While all kinds of ideas for cutting the federal budget deficit are swirling around the Capitol, The Wilderness Society is making one thing abundantly clear: Congress should stop its assault on wilderness and the recreation economy and instead make green-friendly cuts like eliminating oil and ga
Six months is not a long time or is it? Six months in the life of an infant brings some of the most vital stages of development. Six months can be measured by two weather seasons. This length of time can be significant or just create passing memories. For me, the last six months working at the Wilderness Society have been more than enlightening and have changed my vision of the future.
As I was sitting at the Senate Energy and Natural Resources Committee hearing on the National Park Service budget on Wednesday, the same thought kept running through my mind: funding the federal government in two weeks stints is no way to run a country. We’ve now had six short term budget bills since last September.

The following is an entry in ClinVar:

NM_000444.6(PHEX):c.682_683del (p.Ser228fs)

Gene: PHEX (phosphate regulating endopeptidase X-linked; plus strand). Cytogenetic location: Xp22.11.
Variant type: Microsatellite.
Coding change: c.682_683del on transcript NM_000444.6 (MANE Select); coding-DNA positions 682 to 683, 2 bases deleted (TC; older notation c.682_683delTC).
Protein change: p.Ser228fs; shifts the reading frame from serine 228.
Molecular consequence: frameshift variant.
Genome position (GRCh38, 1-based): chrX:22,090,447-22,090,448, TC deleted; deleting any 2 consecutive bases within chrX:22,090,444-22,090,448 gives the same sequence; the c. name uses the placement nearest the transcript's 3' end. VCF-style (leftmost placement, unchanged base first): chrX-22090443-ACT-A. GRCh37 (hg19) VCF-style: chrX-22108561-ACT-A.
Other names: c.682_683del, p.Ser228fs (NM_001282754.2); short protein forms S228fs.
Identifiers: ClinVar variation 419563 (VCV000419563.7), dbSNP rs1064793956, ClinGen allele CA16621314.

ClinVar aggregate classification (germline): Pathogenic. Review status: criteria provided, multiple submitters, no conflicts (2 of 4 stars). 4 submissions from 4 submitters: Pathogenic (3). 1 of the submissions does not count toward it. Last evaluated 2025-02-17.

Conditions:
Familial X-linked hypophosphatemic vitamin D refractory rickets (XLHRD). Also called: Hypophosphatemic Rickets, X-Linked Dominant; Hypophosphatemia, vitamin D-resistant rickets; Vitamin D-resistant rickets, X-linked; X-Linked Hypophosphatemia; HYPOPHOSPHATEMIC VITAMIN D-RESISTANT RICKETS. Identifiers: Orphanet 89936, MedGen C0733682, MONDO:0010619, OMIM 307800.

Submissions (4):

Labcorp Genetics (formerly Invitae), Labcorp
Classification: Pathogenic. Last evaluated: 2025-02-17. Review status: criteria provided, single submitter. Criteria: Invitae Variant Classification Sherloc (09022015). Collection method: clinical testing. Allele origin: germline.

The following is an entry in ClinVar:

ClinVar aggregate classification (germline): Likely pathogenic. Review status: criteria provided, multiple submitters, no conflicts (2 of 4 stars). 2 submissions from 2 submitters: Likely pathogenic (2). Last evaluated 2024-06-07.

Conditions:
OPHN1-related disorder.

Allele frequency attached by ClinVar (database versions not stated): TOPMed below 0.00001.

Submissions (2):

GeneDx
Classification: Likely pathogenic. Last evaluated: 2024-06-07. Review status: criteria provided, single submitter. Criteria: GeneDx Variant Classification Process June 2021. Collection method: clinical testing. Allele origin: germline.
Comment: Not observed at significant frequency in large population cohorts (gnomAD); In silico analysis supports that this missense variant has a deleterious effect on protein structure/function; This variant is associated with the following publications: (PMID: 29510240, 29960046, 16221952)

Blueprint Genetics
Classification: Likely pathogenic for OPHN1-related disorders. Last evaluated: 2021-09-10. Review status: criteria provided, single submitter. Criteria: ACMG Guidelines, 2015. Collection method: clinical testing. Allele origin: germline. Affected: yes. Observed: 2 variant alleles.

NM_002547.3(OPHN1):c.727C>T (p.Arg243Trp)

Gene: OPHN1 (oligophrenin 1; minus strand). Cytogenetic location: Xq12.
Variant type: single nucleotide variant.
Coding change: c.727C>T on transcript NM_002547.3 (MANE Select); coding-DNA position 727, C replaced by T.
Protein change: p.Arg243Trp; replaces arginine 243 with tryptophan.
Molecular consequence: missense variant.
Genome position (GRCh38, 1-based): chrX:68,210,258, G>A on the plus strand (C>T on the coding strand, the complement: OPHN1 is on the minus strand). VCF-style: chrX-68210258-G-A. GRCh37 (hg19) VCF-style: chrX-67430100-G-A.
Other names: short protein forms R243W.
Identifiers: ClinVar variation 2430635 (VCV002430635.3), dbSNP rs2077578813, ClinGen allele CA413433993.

Avoiding government shutdown two weeks at a time not the way to go
President Obama told reporters last week that, "We can’t keep on running the government based on a two-week extension ... That's irresponsible". He was referring to the stopgap measures Congress is taking to keep the government running by extending what's known as a continuing resolution.
In the wake of the House Majority’s extreme budget bill, which made severe cuts to conservation, it’s clear that we need a better blueprint for the budget going forward. The Wilderness Society, working together with a host of other conservation groups, has created that blueprint with the release of the Green Budget.
If birds were humans, they would be pretty worried right now about the upcoming migration across America. The House voted for massive budget cuts to the agencies responsible for protecting the continental flyways on which wild birds depend.
Recently, the House of Representatives, led by the new Republican House Majority, debated and passed HR1, the Continuing Resolution for FY 11. This legislation is one of the most harmful to our environment in American history ever to pass a single chamber of the US Congress. An assault is being made on air, water, lands and wildlife that will irrevocably harm our health, our quality of life, and our economic recovery.
On Feb. 19, the House Majority — on a virtual straight party-line vote — passed an extreme budget bill, or continuing resolution,that if accepted by the Senate, will terminate funding for dozens of critical environmental programs and harm some of the nation’s bedrock conservation laws.